EU Endorses Dutch Plan To Force Farm Closures

The European Union has approved a Dutch government scheme aimed at closing 3,000 farms and permanently banning their owners from operating elsewhere in the EU. The European Commission officially backed Netherlands Prime Minister Mark Rutte’s plan to buy the land owned by thousands of Dutch farmers to meet the EU’s ambitious climate goals.

While supporters argue that the scheme will improve environmental conditions and promote a more sustainable livestock sector, critics contend that it violates the fundamental property rights of farmers. Dairy, pig, and poultry farmers will be offered what the government determines to be the value of their farm to shut down operations. If farmers accept the “voluntary” buyout, they could receive up to 120% of the value of their business but must agree not to start another farm in the Netherlands or within the EU.

The Dutch government aims to target farms that emit the most nitrogen to purchase and shut down 2,000 to 3,000 farms. If not enough owners voluntarily sell, the government is prepared to move on to “compulsory purchases” to meet its EU climate targets. The scheme is expected to cost the Dutch government approximately 1.4 billion euros, part of a larger €25 billion effort to reduce nitrogen emissions.

Dutch Nitrogen Minister Christianne van der Wal has previously described the voluntary offers as “wildly attractive” and claimed that “no better offer” would be forthcoming.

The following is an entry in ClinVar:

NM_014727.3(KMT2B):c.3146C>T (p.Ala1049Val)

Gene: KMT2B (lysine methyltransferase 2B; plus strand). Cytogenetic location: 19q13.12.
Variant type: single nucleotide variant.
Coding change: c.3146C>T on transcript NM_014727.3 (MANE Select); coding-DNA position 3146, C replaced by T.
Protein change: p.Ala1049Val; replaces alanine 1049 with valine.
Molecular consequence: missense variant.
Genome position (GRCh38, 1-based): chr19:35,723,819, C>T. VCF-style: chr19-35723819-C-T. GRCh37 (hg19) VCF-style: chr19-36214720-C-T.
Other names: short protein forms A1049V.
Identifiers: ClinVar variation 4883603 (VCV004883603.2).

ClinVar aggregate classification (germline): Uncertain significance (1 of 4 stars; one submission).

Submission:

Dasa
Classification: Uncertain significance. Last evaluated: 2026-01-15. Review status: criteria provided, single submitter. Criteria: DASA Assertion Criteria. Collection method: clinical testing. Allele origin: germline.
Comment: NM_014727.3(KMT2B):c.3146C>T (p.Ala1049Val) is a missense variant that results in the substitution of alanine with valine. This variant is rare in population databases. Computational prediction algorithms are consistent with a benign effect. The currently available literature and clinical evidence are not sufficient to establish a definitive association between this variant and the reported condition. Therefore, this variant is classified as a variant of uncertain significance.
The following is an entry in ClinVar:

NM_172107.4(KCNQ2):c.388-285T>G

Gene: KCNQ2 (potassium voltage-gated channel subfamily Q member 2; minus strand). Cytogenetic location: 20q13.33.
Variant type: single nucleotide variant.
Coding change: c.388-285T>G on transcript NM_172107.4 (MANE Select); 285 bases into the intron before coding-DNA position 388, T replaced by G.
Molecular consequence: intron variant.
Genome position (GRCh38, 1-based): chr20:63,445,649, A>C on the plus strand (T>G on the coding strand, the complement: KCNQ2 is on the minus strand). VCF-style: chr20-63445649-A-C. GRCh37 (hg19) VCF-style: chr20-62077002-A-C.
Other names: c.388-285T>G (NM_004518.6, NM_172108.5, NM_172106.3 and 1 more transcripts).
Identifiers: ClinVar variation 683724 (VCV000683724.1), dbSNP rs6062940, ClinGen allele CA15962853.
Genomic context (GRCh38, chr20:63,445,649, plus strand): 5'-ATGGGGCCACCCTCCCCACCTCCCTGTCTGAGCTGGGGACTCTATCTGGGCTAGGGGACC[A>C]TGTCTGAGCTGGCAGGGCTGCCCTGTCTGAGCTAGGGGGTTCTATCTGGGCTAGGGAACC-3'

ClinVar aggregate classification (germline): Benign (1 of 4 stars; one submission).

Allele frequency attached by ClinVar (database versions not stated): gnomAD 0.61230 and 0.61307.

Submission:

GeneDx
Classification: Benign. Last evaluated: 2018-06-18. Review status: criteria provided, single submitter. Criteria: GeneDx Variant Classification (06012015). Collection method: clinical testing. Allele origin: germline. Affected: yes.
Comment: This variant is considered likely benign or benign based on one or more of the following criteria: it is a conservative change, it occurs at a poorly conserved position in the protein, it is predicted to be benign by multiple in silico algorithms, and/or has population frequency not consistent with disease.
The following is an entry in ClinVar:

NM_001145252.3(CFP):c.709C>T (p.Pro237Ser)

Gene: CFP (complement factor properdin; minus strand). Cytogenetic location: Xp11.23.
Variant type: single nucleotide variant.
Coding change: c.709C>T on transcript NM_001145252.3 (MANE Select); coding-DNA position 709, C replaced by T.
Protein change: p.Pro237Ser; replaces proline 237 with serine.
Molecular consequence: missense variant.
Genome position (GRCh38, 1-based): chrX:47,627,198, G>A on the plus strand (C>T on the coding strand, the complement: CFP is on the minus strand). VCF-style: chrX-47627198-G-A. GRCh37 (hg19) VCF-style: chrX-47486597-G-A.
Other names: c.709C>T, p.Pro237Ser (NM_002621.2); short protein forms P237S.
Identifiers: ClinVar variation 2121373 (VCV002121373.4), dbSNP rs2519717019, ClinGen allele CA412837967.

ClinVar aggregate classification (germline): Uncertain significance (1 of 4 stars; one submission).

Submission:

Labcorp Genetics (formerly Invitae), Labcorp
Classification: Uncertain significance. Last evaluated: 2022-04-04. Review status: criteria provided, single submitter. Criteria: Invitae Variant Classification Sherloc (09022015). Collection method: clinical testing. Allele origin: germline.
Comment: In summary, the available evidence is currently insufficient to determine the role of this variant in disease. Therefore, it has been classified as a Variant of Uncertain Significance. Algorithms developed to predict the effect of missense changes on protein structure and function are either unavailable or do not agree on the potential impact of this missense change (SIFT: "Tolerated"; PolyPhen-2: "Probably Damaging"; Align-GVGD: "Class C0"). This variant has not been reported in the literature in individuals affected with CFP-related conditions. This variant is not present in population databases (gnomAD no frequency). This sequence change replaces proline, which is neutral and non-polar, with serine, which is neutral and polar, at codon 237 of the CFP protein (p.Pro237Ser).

However, Dutch commentator and freedom advocate Eva Vlaardingerbroek has criticized the government and the EU, accusing them of holding “a knife to the farmers’ throats” and offering a “bribe” that they will feel pressured to accept “out of pure desperation.”

Vlaardingerbroek also questioned the legality of prohibiting farmers from moving and restarting their businesses elsewhere in the EU. “I also highly doubt that prohibiting them from starting over elsewhere in the EU is even legal. The whole idea of the EU was supposed to be about freedom of movement and freedom of workers. This is some next-level USSR stuff,” she said.

The Dutch ruling coalition aims to cut nitrogen oxide and ammonia emissions by 50% nationwide by 2030. However, it is still being determined how much of that target will be met using the EU-approved funds.

Farmers have held several large demonstrations, blocking highways and supermarket warehouses last year to protest the reforms they see as threatening their way of life. The demonstrations have even spread to neighboring Belgium. Hundreds of farmers drove their tractors into downtown Brussels last month to protest the agenda claiming to combat climate change.